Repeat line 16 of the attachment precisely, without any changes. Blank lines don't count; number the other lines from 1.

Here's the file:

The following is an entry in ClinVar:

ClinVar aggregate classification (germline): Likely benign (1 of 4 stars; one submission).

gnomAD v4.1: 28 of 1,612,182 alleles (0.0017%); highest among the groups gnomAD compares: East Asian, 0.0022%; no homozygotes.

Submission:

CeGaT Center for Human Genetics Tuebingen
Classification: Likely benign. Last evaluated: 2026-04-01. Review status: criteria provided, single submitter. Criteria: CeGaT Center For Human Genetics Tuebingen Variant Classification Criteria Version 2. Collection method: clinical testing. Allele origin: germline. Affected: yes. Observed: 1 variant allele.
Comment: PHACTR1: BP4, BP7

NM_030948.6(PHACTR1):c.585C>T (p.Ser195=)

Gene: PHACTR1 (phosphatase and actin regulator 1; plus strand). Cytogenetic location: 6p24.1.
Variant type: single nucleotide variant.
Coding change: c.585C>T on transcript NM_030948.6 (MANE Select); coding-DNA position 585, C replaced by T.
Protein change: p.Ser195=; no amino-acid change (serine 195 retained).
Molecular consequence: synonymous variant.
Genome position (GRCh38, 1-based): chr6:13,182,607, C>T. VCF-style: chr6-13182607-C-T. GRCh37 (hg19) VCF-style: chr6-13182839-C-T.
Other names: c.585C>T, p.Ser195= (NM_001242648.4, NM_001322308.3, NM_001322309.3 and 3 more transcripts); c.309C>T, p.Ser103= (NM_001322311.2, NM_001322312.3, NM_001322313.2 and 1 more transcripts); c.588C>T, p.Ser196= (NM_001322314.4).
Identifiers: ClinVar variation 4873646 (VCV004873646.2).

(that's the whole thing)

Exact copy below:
Identifiers: ClinVar variation 4873646 (VCV004873646.2).